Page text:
Saigoneer

Back Home Society Society Categories On the Vietnamese Language’s ‘Cuk Cak’ Conundrum

On the Vietnamese Language’s ‘Cuk Cak’ Conundrum

Is there room for improvement in the way we write Vietnamese? According to a project by a local academic, the Vietnamese language might be due for a major overhaul.

Over the past few weeks, the local public has been up in arms – both online and offline – regarding a controversial linguistic project, cheekily dubbed the “Tieq Viet” project by netizens, which seeks to thoroughly revamp the orthography of the Vietnamese language.

The project was elaborated in detail in an essay by veteran linguist Bui Hien called “Chu quoc ngu and hoi nhap quoc te” (Modern Vietnamese script and globalization). This was part of a linguistic book published at a national conference held in Quy Nhon in September, reports Thanh Nien.

Hien’s Tieq Viet project is highly contentious because of the extensive orthographic alterations he proposed. According to the academic, since Vietnam made the switch from writing in chữ Nôm (Southern characters), a logographic system, to chữ Quốc ngữ (modern Vietnamese alphabet), a system using Latin script, the current writing system has revealed many inconsistencies which make the learning process time-consuming and confusing for new learners.

Thus, in order to simplify our alphabet, Hien came up with a series of controversial changes. His proposal takes the dialect of Hanoi, where he lives and works, as the standard and aims to ensure that each sound is only represented by one consonant. To make this possible, Hien removes the grapheme Đ and adds in F, J, W and Z.

Phonetically, 12 consonants would be affected by this change, as below (the former will replace the latter):

C = Ch, Tr

D = Đ

G = G, Gh

F = Ph

K = C, Q, K

Q = Ng, Ngh

R = R

S = S

X = Kh

W = Th

Z = D, Gi, R.

Nh = N’

The Hanoi influence can be spotted in the case of C and Z, as currently in the Hanoian dialect, the pronunciation of consonants that would be replaced is mostly indistinguishable. According to the linguist, he’s been working on this as a “pet project” for the last 20 years of his 40-year body of research on the Vietnamese language, and didn’t just come up with it on the fly.

Hien told Bao Moi that in his estimate, should Vietnam decide to apply his suggestions, it could reduce waste by 8%, meaning for each book published, Vietnam could save 8% of paper and ink.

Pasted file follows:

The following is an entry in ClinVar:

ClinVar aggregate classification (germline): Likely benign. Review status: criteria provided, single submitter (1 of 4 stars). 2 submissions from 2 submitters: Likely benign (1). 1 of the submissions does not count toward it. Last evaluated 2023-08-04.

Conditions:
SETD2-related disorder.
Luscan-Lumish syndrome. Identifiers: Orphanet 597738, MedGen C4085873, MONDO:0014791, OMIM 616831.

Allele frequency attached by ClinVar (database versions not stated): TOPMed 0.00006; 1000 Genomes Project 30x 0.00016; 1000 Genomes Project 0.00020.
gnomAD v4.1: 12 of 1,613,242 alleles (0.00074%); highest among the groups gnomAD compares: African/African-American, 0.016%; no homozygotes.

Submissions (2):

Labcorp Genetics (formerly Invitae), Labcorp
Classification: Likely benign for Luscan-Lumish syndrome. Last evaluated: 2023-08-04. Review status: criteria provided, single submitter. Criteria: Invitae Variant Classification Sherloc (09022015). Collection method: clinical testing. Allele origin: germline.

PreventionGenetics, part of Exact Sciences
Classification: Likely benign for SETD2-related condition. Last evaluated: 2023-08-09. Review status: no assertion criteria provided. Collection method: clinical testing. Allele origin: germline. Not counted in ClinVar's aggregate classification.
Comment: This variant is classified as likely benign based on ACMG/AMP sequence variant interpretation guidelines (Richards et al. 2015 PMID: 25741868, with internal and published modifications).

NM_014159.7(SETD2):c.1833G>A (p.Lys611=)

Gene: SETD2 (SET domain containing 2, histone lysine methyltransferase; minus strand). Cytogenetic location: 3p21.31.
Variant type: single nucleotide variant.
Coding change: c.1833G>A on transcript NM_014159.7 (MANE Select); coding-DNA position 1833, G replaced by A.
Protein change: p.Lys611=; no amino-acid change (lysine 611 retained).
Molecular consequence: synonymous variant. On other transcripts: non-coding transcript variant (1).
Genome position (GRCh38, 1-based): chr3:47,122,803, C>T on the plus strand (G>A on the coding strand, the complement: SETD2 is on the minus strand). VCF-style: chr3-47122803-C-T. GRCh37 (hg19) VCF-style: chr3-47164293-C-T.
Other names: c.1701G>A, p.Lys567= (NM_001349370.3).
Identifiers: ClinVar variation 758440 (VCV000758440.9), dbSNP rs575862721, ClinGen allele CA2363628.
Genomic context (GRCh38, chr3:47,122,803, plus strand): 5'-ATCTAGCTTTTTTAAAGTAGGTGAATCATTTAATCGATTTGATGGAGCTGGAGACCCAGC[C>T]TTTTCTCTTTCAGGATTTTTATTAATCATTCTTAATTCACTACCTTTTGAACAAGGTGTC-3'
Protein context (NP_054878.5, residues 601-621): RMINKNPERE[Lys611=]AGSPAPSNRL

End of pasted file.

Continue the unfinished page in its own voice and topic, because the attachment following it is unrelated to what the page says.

His ground-breaking but highly controversial proposal has inspired a slew of passionate and vitriolic responses from the online community, members of which are vehemently against the changes for a variety of reasons.

Some are against for purely aesthetic reasons: unbeknownst to Hien, his inclusion of new foreign characters would make the new alphabet look like “teen talks” from the early 2000s, which are frowned upon by teachers and experts for “degrading the purity of Vietnamese”.

Others criticize the academic for being “culturally insensitive” and his project for its short-sightedness. Vietnam’s regional dialects have been a sensitive spot for a long time, and Hien’s decision to base his changes on Hanoi’s lexicon doesn't sit well with speakers from regions other than northern Vietnam.

Moreover, by shuffling consonants around and assigning existing graphemes new phonetic values, the project has created confusing – and at times, downright hilarious – sentences, according to netizens. A notorious example of this is a meme that has been making the rounds online over the last fortnight:

In the image, after applying Hien’s various changes, the word “trục trặc” (difficulty) becomes “cụk cặk”, which can be mistaken for a crude word meaning “penis”. Try your hand at the new version of Vietnamese spelling via this nifty app that ingenious local programmer Phan An whipped up not long ago.

A few supporters of the projected compared it to similar revamps in the past, such as Vietnam’s own switch from chữ Nôm to chữ Quốc ngữ as mentioned above, or China’s use of both traditional and simplified characters. However, literature expert Lai Nguyen An doesn’t agree with these comparisons.

In an interview with Tuoi Tre, he shared that when Vietnam stopped using chữ Nôm, only a small portion of the population was affected. According to An, in the 1920s when the switch took place, the country only had a population 25 million people, of which only 10% could read and write with the southern script. Therefore, only 2.5 million people were inconvenienced by the change, mostly those working in government administration.

Today, that figure would be at least 80 million people, and having to support two writing systems would place major strain on the country.

He also warned that apart from being a bureaucratic hassle, the major switch in script decades ago also resulted in a cultural loss that has gotten worse over time, as later generations can’t comprehend chữ Nôm and the many amazing works of literature that were written in it.


Related Articles:

Retro Typeface 'Cotdien' Is an Homage to Vietnam's Old Hand-Drawn Signage

Vietnam's 2019 Education Reform Will Take Inspiration From Nordic Countries

Street Cred: Alexandre de Rhodes and the Birth of Chữ Quốc Ngữ